I also want to make clear that being category 12+ equals lack of footballing intelligence. I would say that players such as King and Dembele were very intelligent, and I also, perhaps controversially, think that Sissoko is an intelligent footballer (although he seems completely clueless in and around the opponents box).

I would also like to add that I am not saying that there is no bias or in the Premier League and certainly not in football in general. I am just saying that the study you refer to seems, based on the article you linked, to have severe flaws, and that it should be criticised for it (if the article fairly accurately and sufficiently presents its findings).
I'm not in a position to ascertain if the study is flawed or not. Just that it's been carried out by experts who have been specifically employed to research and study the topic and publish their findings.

I deride those that have an opposing opinion on it's findings whilst a) Not having read it b) if read not understood it c) completly misinterpret it's findings and/or invent their own outcomes of the report d) not in the slightest bit qualified to counter the report.
 

think everyone should watch this. If you have been raised in today’s age, the yesteryears, or even in the future, you are racist. It’s how you try to better yourself and understand your privilege.
 
Premier League players have routinely been abused online by racists, monkey chants thrown at them and black players been marginalized by the media, simply down to their color. Then, not to mention, all the managerial roles in English football are 100% exclusively white. Yet, somehow the Premier League believe they are doing a favor by forcing players to take the knee and have BLM printed on the shirts. Take the hint, Premier League don't give a flying fuck about fighting racism but only concerned about their PR.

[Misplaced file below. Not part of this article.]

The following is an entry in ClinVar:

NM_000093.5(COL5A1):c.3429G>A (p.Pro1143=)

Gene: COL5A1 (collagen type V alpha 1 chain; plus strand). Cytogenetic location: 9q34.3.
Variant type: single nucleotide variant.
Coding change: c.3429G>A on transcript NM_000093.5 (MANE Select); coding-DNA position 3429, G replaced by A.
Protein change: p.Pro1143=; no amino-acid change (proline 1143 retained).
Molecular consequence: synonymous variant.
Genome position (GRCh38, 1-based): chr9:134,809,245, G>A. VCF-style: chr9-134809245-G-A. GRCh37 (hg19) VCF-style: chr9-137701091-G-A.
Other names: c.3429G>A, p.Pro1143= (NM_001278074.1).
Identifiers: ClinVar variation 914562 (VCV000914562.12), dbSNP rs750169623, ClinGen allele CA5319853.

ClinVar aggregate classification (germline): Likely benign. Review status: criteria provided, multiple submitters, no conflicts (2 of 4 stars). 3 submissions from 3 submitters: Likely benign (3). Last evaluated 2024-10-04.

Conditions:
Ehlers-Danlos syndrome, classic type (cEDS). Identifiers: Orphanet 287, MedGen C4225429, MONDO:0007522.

There is at least one non-white manager in the EPL, right? Wolves manager
 

think everyone should watch this. If you have been raised in today’s age, the yesteryears, or even in the future, you are racist. It’s how you try to better yourself and understand your privilege.

The claim that only in the last 500 years have we attempted to integrate cultures is absolute BS. It’s been happening for tens of thousands of years.
 
Premier League players have routinely been abused online by racists, monkey chants thrown at them and black players been marginalized by the media, simply down to their color. Then, not to mention, all the managerial roles in English football are 100% exclusively white. Yet, somehow the Premier League believe they are doing a favor by forcing players to take the knee and have BLM printed on the shirts. Take the hint, Premier League don't give a flying fuck about fighting racism but only concerned about their PR.
You're right the PL doesn't give a fuck about racism.
They only care about money, which comes from having the best players and the best managers in the world.
They don't care about the colour of someone's skin or their nationality.(how many English managers are there).
They have so much money the clubs can afford the best managers, it just so happens that the best managers are white Europeans, or at least of white European descent.

Giving BAME managers a chance in the lower leagues, to prove themselves, is a different story.
 
Antonio ferdinand talks about the abuse suffered by Tottenham female player Renee Hector

"Hector shares a message sent to her of a mocked-up pregnancy scan which shows the foetus of a baby gorilla. Ferdinand tells the 25-year-old how proud he is of her defiance of such racism. After he confesses to feeling embarrassed that he had not also raised his voice, Hector reminds Ferdinand that his previous silence is immaterial. All that matters is that he is speaking up now."

Who are these evil bastards.
 
Why is this ever brought up as a topic?

Society and its myriad of structures has been shown and evidenced for years as being institutionally prejudiced. Football can't possibly be any different.

To think it could is perverse or extremely wishful thinking or both.